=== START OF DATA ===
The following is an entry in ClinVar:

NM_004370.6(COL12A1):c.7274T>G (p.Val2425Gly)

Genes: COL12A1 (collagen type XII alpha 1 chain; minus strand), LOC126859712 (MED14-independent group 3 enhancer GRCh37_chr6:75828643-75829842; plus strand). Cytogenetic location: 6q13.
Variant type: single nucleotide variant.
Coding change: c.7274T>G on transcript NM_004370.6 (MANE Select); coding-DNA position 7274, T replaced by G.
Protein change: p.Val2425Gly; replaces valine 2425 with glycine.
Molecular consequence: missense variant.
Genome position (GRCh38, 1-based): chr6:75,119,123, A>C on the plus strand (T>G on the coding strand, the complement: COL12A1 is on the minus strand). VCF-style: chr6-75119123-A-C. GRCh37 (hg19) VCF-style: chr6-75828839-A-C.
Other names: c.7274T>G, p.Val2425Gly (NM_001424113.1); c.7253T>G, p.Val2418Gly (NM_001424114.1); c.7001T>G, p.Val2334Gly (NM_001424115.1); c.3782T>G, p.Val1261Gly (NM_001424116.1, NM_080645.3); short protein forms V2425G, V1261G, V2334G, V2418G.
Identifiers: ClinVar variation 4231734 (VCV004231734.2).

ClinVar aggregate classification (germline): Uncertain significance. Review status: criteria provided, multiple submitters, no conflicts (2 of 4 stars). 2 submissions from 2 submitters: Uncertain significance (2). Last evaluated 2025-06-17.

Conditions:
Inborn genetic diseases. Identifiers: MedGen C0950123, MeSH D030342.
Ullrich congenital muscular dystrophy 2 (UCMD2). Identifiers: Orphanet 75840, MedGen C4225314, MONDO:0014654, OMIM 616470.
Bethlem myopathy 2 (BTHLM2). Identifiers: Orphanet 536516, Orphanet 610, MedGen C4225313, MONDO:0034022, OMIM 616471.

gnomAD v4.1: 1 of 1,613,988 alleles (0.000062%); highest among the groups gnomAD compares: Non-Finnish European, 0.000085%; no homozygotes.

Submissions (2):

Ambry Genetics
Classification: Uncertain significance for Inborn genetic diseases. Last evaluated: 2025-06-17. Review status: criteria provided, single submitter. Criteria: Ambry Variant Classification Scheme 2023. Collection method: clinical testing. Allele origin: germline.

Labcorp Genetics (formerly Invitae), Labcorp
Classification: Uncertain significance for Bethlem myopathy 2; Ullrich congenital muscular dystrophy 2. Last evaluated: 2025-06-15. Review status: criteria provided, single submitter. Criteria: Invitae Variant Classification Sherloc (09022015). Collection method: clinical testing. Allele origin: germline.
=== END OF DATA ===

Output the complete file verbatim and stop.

The following is an entry in ClinVar:

NM_004370.6(COL12A1):c.7274T>G (p.Val2425Gly)

Genes: COL12A1 (collagen type XII alpha 1 chain; minus strand), LOC126859712 (MED14-independent group 3 enhancer GRCh37_chr6:75828643-75829842; plus strand). Cytogenetic location: 6q13.
Variant type: single nucleotide variant.
Coding change: c.7274T>G on transcript NM_004370.6 (MANE Select); coding-DNA position 7274, T replaced by G.
Protein change: p.Val2425Gly; replaces valine 2425 with glycine.
Molecular consequence: missense variant.
Genome position (GRCh38, 1-based): chr6:75,119,123, A>C on the plus strand (T>G on the coding strand, the complement: COL12A1 is on the minus strand). VCF-style: chr6-75119123-A-C. GRCh37 (hg19) VCF-style: chr6-75828839-A-C.
Other names: c.7274T>G, p.Val2425Gly (NM_001424113.1); c.7253T>G, p.Val2418Gly (NM_001424114.1); c.7001T>G, p.Val2334Gly (NM_001424115.1); c.3782T>G, p.Val1261Gly (NM_001424116.1, NM_080645.3); short protein forms V2425G, V1261G, V2334G, V2418G.
Identifiers: ClinVar variation 4231734 (VCV004231734.2).

ClinVar aggregate classification (germline): Uncertain significance. Review status: criteria provided, multiple submitters, no conflicts (2 of 4 stars). 2 submissions from 2 submitters: Uncertain significance (2). Last evaluated 2025-06-17.

Conditions:
Inborn genetic diseases. Identifiers: MedGen C0950123, MeSH D030342.
Ullrich congenital muscular dystrophy 2 (UCMD2). Identifiers: Orphanet 75840, MedGen C4225314, MONDO:0014654, OMIM 616470.
Bethlem myopathy 2 (BTHLM2). Identifiers: Orphanet 536516, Orphanet 610, MedGen C4225313, MONDO:0034022, OMIM 616471.

gnomAD v4.1: 1 of 1,613,988 alleles (0.000062%); highest among the groups gnomAD compares: Non-Finnish European, 0.000085%; no homozygotes.

Submissions (2):

Ambry Genetics
Classification: Uncertain significance for Inborn genetic diseases. Last evaluated: 2025-06-17. Review status: criteria provided, single submitter. Criteria: Ambry Variant Classification Scheme 2023. Collection method: clinical testing. Allele origin: germline.

Labcorp Genetics (formerly Invitae), Labcorp
Classification: Uncertain significance for Bethlem myopathy 2; Ullrich congenital muscular dystrophy 2. Last evaluated: 2025-06-15. Review status: criteria provided, single submitter. Criteria: Invitae Variant Classification Sherloc (09022015). Collection method: clinical testing. Allele origin: germline.